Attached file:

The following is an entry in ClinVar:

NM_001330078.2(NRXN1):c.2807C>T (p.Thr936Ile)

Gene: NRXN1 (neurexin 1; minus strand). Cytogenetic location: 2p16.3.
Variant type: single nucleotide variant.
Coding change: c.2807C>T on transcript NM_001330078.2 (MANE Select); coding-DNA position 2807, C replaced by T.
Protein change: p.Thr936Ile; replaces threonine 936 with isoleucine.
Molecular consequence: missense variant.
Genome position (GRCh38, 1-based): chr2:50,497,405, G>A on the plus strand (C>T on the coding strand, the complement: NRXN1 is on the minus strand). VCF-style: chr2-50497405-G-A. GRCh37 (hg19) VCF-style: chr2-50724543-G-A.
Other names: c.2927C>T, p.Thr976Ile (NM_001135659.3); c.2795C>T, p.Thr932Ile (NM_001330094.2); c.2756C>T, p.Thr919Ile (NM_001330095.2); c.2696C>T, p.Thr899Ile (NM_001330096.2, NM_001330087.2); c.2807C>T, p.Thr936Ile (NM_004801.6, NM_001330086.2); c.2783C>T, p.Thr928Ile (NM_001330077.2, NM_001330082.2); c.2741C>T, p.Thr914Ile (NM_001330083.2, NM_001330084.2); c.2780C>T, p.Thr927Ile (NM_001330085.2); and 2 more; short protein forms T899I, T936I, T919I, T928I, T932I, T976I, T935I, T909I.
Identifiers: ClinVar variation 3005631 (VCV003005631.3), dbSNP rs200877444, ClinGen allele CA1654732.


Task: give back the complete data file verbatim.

The following is an entry in ClinVar:

NM_001330078.2(NRXN1):c.2807C>T (p.Thr936Ile)

Gene: NRXN1 (neurexin 1; minus strand). Cytogenetic location: 2p16.3.
Variant type: single nucleotide variant.
Coding change: c.2807C>T on transcript NM_001330078.2 (MANE Select); coding-DNA position 2807, C replaced by T.
Protein change: p.Thr936Ile; replaces threonine 936 with isoleucine.
Molecular consequence: missense variant.
Genome position (GRCh38, 1-based): chr2:50,497,405, G>A on the plus strand (C>T on the coding strand, the complement: NRXN1 is on the minus strand). VCF-style: chr2-50497405-G-A. GRCh37 (hg19) VCF-style: chr2-50724543-G-A.
Other names: c.2927C>T, p.Thr976Ile (NM_001135659.3); c.2795C>T, p.Thr932Ile (NM_001330094.2); c.2756C>T, p.Thr919Ile (NM_001330095.2); c.2696C>T, p.Thr899Ile (NM_001330096.2, NM_001330087.2); c.2807C>T, p.Thr936Ile (NM_004801.6, NM_001330086.2); c.2783C>T, p.Thr928Ile (NM_001330077.2, NM_001330082.2); c.2741C>T, p.Thr914Ile (NM_001330083.2, NM_001330084.2); c.2780C>T, p.Thr927Ile (NM_001330085.2); and 2 more; short protein forms T899I, T936I, T919I, T928I, T932I, T976I, T935I, T909I.
Identifiers: ClinVar variation 3005631 (VCV003005631.3), dbSNP rs200877444, ClinGen allele CA1654732.